In this age of planes, trains and automobiles, very few individuals in the industrialized world still rely on walking as their primary means of transportation. Comprehensive systems of international airports, trains stations and access-controlled highways have made transportation as quick and seamless as possible. In the end, all of this infrastructural development leads to a romantic nostalgia of the old means of transportation, our own legs.
To satisfy this yearning, we as humans have taken to building long-distance hiking footpaths
throughout our woods, countryside and coasts for recreational travel. Although these paths originated some millenia ago, the recent resurgence of the long-distance greenways movement began in the United States, with the construction of Vermont’s Long Trail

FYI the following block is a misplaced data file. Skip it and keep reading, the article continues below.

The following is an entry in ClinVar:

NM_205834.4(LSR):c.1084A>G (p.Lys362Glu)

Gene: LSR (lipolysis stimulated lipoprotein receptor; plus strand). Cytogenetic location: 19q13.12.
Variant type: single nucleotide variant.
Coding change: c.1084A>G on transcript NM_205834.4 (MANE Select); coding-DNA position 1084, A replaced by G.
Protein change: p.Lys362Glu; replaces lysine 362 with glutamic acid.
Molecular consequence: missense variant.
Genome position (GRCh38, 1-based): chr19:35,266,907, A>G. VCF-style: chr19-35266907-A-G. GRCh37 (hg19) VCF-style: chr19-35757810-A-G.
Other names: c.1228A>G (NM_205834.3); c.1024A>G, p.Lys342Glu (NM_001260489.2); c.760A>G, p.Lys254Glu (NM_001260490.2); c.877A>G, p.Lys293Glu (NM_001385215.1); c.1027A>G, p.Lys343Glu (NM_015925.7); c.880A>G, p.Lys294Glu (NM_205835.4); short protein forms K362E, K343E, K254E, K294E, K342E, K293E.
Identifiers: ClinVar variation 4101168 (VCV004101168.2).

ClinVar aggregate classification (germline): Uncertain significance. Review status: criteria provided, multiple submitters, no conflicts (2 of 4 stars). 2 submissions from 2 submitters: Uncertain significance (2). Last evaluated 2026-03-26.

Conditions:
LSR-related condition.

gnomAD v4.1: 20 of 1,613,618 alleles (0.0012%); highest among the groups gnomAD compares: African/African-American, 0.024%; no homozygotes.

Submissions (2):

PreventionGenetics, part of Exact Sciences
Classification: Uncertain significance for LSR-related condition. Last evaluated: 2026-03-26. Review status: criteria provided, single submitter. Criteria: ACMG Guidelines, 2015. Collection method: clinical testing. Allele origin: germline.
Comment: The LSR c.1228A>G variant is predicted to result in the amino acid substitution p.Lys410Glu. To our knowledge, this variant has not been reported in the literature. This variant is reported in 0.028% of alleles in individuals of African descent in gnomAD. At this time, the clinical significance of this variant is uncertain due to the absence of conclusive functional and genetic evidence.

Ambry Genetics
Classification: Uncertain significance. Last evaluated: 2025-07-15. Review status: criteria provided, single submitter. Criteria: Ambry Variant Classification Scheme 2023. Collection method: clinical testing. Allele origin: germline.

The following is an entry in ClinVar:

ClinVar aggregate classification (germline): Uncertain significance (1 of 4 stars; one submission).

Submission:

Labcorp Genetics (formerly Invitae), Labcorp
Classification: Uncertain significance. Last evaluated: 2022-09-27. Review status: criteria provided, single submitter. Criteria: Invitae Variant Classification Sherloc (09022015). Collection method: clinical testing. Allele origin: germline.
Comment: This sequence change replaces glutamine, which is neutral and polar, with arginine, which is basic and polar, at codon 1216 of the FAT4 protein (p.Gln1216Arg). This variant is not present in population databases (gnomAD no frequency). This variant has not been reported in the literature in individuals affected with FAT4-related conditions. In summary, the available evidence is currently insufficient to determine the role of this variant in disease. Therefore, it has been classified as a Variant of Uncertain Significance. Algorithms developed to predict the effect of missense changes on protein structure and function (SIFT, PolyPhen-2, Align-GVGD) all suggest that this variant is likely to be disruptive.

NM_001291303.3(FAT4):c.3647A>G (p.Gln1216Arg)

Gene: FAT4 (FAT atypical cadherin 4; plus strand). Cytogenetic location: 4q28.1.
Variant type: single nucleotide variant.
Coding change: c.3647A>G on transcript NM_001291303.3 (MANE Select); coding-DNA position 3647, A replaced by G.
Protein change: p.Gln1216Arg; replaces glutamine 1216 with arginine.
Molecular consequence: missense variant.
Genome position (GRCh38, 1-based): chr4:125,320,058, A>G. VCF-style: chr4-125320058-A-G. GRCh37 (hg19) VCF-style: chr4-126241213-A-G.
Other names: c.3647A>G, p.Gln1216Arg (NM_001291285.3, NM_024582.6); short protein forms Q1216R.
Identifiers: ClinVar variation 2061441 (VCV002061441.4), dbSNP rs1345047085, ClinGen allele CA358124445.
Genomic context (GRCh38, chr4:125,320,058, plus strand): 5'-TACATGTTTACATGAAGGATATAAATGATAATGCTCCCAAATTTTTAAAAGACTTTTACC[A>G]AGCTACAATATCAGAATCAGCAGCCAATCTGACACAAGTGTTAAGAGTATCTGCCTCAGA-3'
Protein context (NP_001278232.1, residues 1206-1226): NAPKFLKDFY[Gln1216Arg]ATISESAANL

Long-distance trails are typically at least 50 km long, and require one overnight stay to complete the hike. Individuals who complete long-distance trails in one single journey earn the recognition of “thru-hiker”, whereas those who complete the equally amazing feat of hiking the trail in parts are labeled “section-hikers.” In recent years, a movement has begun to build long-distance trails across entire countries, connecting hundreds of geographical regions with one single footpath. Below, we feature some of the world’s most prominent cross-country trails and explain their geographical importance.
Length: 735 km (1700 km)
Connecting the two independent nations of North and South Korea, the Baekdu-Daegan Trail is a lasting symbol of some Koreans’ hope for reunification. The approximately 1700 km footpath extends from Jirisan National Park
in South Korea to the sacred Baekdu-san
mountain in the isolationist North. The pilgrimage to Baekdu-san is a desired passage for hiking-crazed Koreans, but remains impossible due to the current political situation between the two countries. For now, the 735 km section of the trail in South Korea remains open and hikable, with a great system of huts and lodges catering to hikers all the way to the “finish line” at the Demilitarized Zone
Winter hiking in South Korea.
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